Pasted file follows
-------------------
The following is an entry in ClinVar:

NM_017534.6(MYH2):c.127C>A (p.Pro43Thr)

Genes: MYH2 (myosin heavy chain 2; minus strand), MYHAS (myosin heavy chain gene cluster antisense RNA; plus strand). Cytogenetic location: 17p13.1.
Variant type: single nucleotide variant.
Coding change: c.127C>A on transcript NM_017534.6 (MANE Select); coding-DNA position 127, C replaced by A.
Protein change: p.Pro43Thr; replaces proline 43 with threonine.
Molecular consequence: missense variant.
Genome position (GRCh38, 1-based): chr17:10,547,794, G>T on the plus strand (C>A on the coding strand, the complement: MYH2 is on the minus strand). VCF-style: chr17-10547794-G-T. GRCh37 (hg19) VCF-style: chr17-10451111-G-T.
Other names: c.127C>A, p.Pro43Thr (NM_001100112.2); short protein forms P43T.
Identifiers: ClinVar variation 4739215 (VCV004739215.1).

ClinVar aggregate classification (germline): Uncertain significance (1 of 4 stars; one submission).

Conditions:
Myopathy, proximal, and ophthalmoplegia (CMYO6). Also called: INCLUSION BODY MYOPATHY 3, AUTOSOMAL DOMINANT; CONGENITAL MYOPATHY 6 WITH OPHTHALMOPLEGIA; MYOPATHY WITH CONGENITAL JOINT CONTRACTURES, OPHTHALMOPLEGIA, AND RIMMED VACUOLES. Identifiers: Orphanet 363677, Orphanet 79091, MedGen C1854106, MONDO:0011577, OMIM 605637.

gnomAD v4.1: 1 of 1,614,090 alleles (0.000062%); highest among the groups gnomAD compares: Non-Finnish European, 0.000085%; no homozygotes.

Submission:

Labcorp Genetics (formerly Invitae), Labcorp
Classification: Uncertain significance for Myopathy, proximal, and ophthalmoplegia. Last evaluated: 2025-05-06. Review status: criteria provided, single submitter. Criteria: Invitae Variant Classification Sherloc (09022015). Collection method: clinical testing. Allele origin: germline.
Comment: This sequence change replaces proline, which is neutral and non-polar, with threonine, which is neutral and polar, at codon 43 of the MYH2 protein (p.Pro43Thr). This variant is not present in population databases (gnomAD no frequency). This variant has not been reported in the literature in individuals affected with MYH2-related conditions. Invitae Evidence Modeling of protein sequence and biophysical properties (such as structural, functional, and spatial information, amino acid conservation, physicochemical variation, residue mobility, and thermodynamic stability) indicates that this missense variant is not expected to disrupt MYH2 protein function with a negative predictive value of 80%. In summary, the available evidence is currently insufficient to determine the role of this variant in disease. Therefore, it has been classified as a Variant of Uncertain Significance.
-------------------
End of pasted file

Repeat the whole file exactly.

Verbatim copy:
The following is an entry in ClinVar:

NM_017534.6(MYH2):c.127C>A (p.Pro43Thr)

Genes: MYH2 (myosin heavy chain 2; minus strand), MYHAS (myosin heavy chain gene cluster antisense RNA; plus strand). Cytogenetic location: 17p13.1.
Variant type: single nucleotide variant.
Coding change: c.127C>A on transcript NM_017534.6 (MANE Select); coding-DNA position 127, C replaced by A.
Protein change: p.Pro43Thr; replaces proline 43 with threonine.
Molecular consequence: missense variant.
Genome position (GRCh38, 1-based): chr17:10,547,794, G>T on the plus strand (C>A on the coding strand, the complement: MYH2 is on the minus strand). VCF-style: chr17-10547794-G-T. GRCh37 (hg19) VCF-style: chr17-10451111-G-T.
Other names: c.127C>A, p.Pro43Thr (NM_001100112.2); short protein forms P43T.
Identifiers: ClinVar variation 4739215 (VCV004739215.1).

ClinVar aggregate classification (germline): Uncertain significance (1 of 4 stars; one submission).

Conditions:
Myopathy, proximal, and ophthalmoplegia (CMYO6). Also called: INCLUSION BODY MYOPATHY 3, AUTOSOMAL DOMINANT; CONGENITAL MYOPATHY 6 WITH OPHTHALMOPLEGIA; MYOPATHY WITH CONGENITAL JOINT CONTRACTURES, OPHTHALMOPLEGIA, AND RIMMED VACUOLES. Identifiers: Orphanet 363677, Orphanet 79091, MedGen C1854106, MONDO:0011577, OMIM 605637.

gnomAD v4.1: 1 of 1,614,090 alleles (0.000062%); highest among the groups gnomAD compares: Non-Finnish European, 0.000085%; no homozygotes.

Submission:

Labcorp Genetics (formerly Invitae), Labcorp
Classification: Uncertain significance for Myopathy, proximal, and ophthalmoplegia. Last evaluated: 2025-05-06. Review status: criteria provided, single submitter. Criteria: Invitae Variant Classification Sherloc (09022015). Collection method: clinical testing. Allele origin: germline.
Comment: This sequence change replaces proline, which is neutral and non-polar, with threonine, which is neutral and polar, at codon 43 of the MYH2 protein (p.Pro43Thr). This variant is not present in population databases (gnomAD no frequency). This variant has not been reported in the literature in individuals affected with MYH2-related conditions. Invitae Evidence Modeling of protein sequence and biophysical properties (such as structural, functional, and spatial information, amino acid conservation, physicochemical variation, residue mobility, and thermodynamic stability) indicates that this missense variant is not expected to disrupt MYH2 protein function with a negative predictive value of 80%. In summary, the available evidence is currently insufficient to determine the role of this variant in disease. Therefore, it has been classified as a Variant of Uncertain Significance.